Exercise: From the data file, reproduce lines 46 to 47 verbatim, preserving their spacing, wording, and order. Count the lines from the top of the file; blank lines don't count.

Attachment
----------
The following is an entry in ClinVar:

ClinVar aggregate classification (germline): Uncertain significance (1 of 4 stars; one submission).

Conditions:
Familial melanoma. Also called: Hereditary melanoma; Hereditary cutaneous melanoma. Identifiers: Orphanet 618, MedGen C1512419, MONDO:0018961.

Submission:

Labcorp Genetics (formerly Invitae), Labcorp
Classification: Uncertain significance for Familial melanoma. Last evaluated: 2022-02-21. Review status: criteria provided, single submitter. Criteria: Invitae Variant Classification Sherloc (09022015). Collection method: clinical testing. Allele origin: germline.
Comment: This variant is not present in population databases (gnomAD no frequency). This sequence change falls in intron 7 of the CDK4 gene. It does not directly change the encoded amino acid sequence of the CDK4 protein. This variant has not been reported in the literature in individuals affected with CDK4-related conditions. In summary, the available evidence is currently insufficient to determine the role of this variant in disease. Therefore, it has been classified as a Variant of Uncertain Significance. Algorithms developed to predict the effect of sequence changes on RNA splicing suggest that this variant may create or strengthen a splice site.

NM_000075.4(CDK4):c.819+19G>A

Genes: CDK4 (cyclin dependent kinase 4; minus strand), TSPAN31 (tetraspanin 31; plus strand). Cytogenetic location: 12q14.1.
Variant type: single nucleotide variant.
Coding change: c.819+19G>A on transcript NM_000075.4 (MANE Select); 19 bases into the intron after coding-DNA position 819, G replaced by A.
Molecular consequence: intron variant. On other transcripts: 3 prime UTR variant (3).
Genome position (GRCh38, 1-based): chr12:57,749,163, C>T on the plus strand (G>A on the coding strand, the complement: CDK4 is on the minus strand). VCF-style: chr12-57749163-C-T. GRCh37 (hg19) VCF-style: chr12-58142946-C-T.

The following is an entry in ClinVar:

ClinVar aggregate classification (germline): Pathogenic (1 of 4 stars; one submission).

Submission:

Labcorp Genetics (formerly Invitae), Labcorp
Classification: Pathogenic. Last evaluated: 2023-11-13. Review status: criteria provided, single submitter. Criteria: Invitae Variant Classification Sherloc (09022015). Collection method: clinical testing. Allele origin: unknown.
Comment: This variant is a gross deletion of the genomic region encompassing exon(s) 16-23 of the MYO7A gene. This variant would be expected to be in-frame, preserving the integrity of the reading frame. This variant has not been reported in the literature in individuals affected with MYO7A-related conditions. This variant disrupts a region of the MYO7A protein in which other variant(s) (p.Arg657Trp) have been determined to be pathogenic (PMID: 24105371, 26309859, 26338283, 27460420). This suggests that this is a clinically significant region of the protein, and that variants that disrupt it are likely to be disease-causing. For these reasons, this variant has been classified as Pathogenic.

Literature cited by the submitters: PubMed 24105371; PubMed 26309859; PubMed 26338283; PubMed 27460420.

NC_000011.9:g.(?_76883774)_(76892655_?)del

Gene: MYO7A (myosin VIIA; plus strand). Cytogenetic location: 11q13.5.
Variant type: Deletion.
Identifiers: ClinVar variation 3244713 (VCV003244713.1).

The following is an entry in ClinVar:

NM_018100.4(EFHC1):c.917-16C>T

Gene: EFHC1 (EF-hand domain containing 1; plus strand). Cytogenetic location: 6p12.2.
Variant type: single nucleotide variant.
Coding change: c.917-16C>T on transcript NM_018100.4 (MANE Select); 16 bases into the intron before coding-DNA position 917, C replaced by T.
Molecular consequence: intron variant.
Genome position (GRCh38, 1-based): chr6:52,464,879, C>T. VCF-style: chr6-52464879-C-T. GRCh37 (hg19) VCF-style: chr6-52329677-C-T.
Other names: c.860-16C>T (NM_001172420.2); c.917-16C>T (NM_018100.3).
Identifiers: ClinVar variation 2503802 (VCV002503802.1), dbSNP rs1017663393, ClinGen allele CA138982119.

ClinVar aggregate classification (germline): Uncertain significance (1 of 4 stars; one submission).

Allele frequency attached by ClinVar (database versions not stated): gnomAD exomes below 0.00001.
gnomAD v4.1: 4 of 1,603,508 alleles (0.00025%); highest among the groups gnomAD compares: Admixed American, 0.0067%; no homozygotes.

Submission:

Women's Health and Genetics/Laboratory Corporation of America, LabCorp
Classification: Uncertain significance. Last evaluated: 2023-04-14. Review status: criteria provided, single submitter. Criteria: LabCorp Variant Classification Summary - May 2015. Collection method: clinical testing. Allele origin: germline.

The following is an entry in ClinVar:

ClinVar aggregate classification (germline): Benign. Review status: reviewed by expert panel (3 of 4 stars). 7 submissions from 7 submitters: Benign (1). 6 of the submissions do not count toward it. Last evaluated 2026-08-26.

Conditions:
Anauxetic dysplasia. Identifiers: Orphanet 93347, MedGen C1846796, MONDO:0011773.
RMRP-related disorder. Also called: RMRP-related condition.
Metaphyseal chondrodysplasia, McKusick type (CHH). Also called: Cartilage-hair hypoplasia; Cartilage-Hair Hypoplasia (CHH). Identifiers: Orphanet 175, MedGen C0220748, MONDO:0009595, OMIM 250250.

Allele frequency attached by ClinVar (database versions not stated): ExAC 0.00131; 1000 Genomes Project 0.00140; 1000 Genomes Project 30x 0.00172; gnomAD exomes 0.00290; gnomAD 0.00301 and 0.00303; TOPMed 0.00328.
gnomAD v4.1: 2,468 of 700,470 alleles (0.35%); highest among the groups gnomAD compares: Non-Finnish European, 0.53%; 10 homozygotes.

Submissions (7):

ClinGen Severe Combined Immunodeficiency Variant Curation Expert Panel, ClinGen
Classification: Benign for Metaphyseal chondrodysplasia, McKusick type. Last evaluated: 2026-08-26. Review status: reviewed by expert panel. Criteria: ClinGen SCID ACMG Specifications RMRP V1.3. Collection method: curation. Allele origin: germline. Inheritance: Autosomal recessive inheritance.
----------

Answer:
Metaphyseal chondrodysplasia, McKusick type (CHH). Also called: Cartilage-hair hypoplasia; Cartilage-Hair Hypoplasia (CHH). Identifiers: Orphanet 175, MedGen C0220748, MONDO:0009595, OMIM 250250.

Allele frequency attached by ClinVar (database versions not stated): ExAC 0.00131; 1000 Genomes Project 0.00140; 1000 Genomes Project 30x 0.00172; gnomAD exomes 0.00290; gnomAD 0.00301 and 0.00303; TOPMed 0.00328.